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Sclerotherapy in Varicose & Thread [Spider] Veins
by Dr Panayiotopoulos, Consultant Vascular and General Surgeon Essex, and Mr Joseph Mathai, Associate Specialist in Vascular Surgery.

1. What are varicose veins?

Varicose veins are abnormally tortuous [dilated, swollen] veins which are visible just below the skin surface, especially on the erect position. Smaller veins in the skin itself are sometimes called “thread veins” or “spider veins” or   “teleangiectasias”. These are more common in women and although they may be unsightly, they are not the same as varicose veins and treatment options for these are different.

Varicose veins:

·    Insufficiency of a proximal faulty valve

·    Dilatation of all tributaries

·    Prominent bulging veins especially when standing

·    Often bilateral development

·    Familial predisposition in most cases

·    On the picture they are marked just before surgery

 

·         Intradermal veins

·         Thread veins

·         Teleangiectasias

     Are not varicose veins

 

 

2. What causes thread veins?

Thread veins, represent a common cosmetic problem, affecting up to 50% of the population. There is certainly some genetic predisposition, but the presence of high oestrogens in the blood [pregnancy, the pill, HRT] plus the sedentary life style, obesity and age are thought to play a significant role. The presence of venous hypertension may also contribute to the appearance of spider veins.

3. How can thread veins be treated?

Although the main treatment for varicose veins with proximal venous reflux [leaky valves at the junction with the deep veins] is surgery, it is not possible to do the same for the small veins that run into the skin. The aim of treatment is to obliterate them by not letting blood run through them [their bluish appearance is due to the fact that blood flows extremely slowly in them, loses the oxygen it carries and deoxygenated haemoglobin in the red cells gives the blue colour]. That can be achieved by a technique called sclerotherapy [injection of a chemical into the vein that causes inflammation of its lining, causing the walls of it to stick together, not allowing blood to pass through], or by laser treatment [achieves the same result, by damaging the endothelium, however, is not effective in veins larger than1-2mm in diameter].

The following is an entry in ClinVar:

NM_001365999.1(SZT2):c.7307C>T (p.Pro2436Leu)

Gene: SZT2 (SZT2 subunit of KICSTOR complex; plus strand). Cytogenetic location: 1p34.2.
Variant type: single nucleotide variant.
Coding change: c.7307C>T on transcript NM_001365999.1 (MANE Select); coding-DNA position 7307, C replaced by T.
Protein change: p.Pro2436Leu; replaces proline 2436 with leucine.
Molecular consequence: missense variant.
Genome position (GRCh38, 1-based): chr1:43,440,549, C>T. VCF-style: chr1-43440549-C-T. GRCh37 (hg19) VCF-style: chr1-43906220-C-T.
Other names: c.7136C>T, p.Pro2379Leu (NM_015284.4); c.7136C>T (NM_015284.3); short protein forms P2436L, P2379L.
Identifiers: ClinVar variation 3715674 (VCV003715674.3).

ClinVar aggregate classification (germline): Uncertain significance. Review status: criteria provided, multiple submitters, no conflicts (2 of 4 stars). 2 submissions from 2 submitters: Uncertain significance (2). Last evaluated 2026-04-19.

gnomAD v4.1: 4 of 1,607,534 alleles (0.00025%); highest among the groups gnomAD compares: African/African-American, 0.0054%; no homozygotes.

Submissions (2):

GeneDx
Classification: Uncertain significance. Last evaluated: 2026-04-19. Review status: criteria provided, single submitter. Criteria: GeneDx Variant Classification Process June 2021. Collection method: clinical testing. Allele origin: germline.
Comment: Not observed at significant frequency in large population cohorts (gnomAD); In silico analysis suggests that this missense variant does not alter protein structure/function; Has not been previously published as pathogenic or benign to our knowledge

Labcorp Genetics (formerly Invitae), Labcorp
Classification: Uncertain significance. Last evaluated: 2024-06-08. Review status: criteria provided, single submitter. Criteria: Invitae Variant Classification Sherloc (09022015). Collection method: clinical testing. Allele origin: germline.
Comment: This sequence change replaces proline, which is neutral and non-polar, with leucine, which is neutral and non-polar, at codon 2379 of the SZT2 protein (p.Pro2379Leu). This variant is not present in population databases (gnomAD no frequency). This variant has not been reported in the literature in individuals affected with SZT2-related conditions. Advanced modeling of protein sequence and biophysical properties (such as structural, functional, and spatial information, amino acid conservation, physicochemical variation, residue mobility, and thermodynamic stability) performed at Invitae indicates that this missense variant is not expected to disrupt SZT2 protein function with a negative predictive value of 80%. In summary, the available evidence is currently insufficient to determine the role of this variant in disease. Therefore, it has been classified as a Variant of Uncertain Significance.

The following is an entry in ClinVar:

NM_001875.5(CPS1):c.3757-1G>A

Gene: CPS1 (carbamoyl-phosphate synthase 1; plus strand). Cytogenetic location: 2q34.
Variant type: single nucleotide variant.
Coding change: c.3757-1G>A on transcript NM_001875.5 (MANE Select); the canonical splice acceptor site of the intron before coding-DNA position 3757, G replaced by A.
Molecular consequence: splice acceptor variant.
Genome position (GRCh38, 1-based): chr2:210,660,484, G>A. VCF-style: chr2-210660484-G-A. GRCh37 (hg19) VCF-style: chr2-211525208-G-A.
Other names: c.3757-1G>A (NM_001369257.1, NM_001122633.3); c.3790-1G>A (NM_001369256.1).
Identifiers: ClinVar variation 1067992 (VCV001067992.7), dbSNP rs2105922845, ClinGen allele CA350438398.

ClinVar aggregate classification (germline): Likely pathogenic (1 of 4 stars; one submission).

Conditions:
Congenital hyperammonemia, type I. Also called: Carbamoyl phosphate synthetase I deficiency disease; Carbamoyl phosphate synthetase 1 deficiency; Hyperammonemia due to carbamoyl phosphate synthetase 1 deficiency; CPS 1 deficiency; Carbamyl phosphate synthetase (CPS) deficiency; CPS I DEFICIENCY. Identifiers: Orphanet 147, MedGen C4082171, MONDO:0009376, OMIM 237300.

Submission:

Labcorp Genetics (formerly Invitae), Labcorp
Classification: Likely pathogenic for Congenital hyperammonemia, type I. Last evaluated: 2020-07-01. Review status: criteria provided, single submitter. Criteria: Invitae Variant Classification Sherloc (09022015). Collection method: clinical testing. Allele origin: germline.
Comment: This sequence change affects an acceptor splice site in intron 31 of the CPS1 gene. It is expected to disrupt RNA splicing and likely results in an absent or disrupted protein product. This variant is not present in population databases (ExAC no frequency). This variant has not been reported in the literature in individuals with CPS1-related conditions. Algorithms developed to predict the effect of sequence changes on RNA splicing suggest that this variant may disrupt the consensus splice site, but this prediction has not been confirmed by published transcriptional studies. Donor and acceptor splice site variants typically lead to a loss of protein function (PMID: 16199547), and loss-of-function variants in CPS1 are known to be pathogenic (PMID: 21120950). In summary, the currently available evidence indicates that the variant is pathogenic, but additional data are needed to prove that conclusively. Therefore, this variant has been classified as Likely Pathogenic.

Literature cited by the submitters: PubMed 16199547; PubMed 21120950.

Sclerosant agents exert their effect on the endothelium, causing swelling of its lining cells, with formation of red thrombus inside the lumen. The thrombus is gradually absorbed, but scar tissue forms, which occludes the lumen and the vein segment becomes obliterated [usually in 3-4 weeks].

Sclerotherapy was initially used for proper varicose veins, however, due to the high recurrence rate it is now limited only to residual veins following surgery or veins less than 2mm in diameter that have to be ablated for cosmetic reasons.

Sclerotherapy may be ineffective in the presence of superficial or deep venous reflux and this should be treated surgically –if possible- prior to sclerotherapy.  You should also consider that sometimes a surgical procedure to avulse small veins 2-4mm may be preferable that multiple sessions of sclerotherapy.

4. How is sclerotherapy performed?

It is usually done with the patient supine [for comfort and avoidance of syncopal attack]. The skin is disinfected and a small needle [30-33G] bended at 10-30° angle is used to enter the vein, with bevel away from the skin. Surgical magnification loops [2.5x or 3.5x] are useful. Aspiration of blood confirms entry into the vessel, but this does not always happen.

The needle is inserted in the direction of the vessel axis and tangential to the skin. The injection is made slowly. If a wheal develops, the injection is discontinued and another site is chosen. If the injection is successful, the area blanches out.